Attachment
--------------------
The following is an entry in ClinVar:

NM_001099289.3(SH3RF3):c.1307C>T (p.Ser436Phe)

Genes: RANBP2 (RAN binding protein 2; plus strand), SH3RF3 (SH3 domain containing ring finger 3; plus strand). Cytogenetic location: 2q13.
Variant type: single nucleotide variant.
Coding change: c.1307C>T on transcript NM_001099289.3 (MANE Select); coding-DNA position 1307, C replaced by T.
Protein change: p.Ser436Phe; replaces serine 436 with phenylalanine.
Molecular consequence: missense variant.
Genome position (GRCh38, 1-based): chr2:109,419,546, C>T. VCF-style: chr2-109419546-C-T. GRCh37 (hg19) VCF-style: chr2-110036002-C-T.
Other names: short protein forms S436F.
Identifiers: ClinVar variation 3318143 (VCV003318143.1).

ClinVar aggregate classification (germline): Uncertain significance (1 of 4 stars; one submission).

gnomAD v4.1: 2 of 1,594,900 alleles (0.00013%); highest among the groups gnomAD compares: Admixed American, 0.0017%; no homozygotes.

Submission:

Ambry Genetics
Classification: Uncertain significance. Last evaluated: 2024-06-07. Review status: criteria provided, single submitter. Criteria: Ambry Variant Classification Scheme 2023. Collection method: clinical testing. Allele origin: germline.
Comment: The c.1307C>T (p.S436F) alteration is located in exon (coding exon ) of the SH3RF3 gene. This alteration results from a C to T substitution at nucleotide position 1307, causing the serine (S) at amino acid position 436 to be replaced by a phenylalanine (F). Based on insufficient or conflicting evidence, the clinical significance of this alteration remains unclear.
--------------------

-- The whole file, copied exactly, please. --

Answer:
The following is an entry in ClinVar:

NM_001099289.3(SH3RF3):c.1307C>T (p.Ser436Phe)

Genes: RANBP2 (RAN binding protein 2; plus strand), SH3RF3 (SH3 domain containing ring finger 3; plus strand). Cytogenetic location: 2q13.
Variant type: single nucleotide variant.
Coding change: c.1307C>T on transcript NM_001099289.3 (MANE Select); coding-DNA position 1307, C replaced by T.
Protein change: p.Ser436Phe; replaces serine 436 with phenylalanine.
Molecular consequence: missense variant.
Genome position (GRCh38, 1-based): chr2:109,419,546, C>T. VCF-style: chr2-109419546-C-T. GRCh37 (hg19) VCF-style: chr2-110036002-C-T.
Other names: short protein forms S436F.
Identifiers: ClinVar variation 3318143 (VCV003318143.1).

ClinVar aggregate classification (germline): Uncertain significance (1 of 4 stars; one submission).

gnomAD v4.1: 2 of 1,594,900 alleles (0.00013%); highest among the groups gnomAD compares: Admixed American, 0.0017%; no homozygotes.

Submission:

Ambry Genetics
Classification: Uncertain significance. Last evaluated: 2024-06-07. Review status: criteria provided, single submitter. Criteria: Ambry Variant Classification Scheme 2023. Collection method: clinical testing. Allele origin: germline.
Comment: The c.1307C>T (p.S436F) alteration is located in exon (coding exon ) of the SH3RF3 gene. This alteration results from a C to T substitution at nucleotide position 1307, causing the serine (S) at amino acid position 436 to be replaced by a phenylalanine (F). Based on insufficient or conflicting evidence, the clinical significance of this alteration remains unclear.